Florida Five: Fla. resident Ben Carson running for president, Rubio’s Senate seat in play

Five of today’s top Florida political stories at your fingertips:

Ben Carson announcement
Dr. Ben Carson

Exclusive: Ben Carson announces run for president – The Republican field of candidates continues to widen. Retired neurosurgeon Dr. Ben Carson is expected to make a major announcement at an event Monday in his hometown of Detroit. But in an exclusive interview [Sunday], Dr. Carson tells our National Correspondent Jeff Barnd he is in the race for the White House in 2016. “I’m willing to be part of the equation and therefore, I’m announcing my candidacy for President of the United States of America.” With that, Dr. Ben Carson is off and running. (Video) Read more

Rubio’s departure to put Florida Senate seat in play – Florida Sen. Marco Rubio’s decision to run for president rather than seek re-election has put his Republican seat at risk, setting off a scramble in the GOP to recruit candidates and likely forcing the party to pump millions of dollars more into what promises to be a costly, high-profile race. Retaining the seat is crucial if the GOP hopes to keep control of the Senate in 2016. Though the party holds a 54-to-46 advantage over Democrats, it must defend 24 seats next year—seven in states that President Barack Obama won twice, including Florida—while Democrats only need to safeguard 10. Read more

PolitiFact Florida: Running the numbers on Medicaid expansion – Even before the Florida House adjourned early, Speaker Steve Crisafulli laid blame for the session’s budget impasse clearly on Medicaid expansion. In an op-ed printed in the Tampa Bay Times, Crisafulli wrote that the Senate had “partnered with the Obama administration” to demand the expansion. But the House believed the move would drag people into a costly system that didn’t work. Read more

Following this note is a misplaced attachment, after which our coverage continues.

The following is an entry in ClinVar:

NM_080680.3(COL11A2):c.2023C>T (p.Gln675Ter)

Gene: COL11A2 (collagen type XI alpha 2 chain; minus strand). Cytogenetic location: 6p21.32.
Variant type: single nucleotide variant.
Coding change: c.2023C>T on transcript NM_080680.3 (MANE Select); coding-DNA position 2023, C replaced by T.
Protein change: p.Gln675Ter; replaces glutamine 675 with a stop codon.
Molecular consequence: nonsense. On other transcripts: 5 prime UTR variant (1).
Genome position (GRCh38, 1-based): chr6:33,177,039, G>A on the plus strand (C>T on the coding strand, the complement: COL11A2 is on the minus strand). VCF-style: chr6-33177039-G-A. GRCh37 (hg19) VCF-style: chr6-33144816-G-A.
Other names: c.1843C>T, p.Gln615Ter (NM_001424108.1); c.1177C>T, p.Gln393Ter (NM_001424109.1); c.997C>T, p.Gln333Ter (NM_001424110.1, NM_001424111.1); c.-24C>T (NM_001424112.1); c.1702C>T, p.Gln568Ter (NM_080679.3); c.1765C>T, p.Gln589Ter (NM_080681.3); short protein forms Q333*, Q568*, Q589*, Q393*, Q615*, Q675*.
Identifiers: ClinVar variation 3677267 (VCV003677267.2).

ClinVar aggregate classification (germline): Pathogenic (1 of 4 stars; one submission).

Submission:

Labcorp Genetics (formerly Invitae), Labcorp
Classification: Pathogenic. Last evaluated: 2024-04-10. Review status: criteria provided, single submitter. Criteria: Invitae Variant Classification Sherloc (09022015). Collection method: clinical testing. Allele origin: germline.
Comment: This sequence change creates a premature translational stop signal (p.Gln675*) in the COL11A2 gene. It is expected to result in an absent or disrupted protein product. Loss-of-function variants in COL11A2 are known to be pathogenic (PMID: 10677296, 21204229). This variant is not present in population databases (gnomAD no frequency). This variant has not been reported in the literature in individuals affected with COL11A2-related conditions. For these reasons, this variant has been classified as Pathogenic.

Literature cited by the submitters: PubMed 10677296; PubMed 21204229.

Gauging the political fallout from Tallahassee gridlock: Will it matter? — The Florida House quit early. Senate Democrats sued. The state still has no budget, and no one has figured out a compromise on how to pay for health care. But last week’s legislative meltdown in Tallahassee, dramatic and dysfunctional as it was, doesn’t appear to threaten the political future of Republicans who control both chambers of state government — or of anyone else in their party running for office in 2016. Read more

This year’s volatile legislative session ranks near bottom in number of bills passed – As a contentious legislative session came to an end last week, this year’s 60-day meeting of lawmakers officially ranked near the bottom among those over the past 15 years with the least amount of bills passed. Longtime capital politicos point to tensions between the House and Senate over health care funding as one of the reasons few bills, particularly big ticket items, made it to the governor’s desk this year.  Read more

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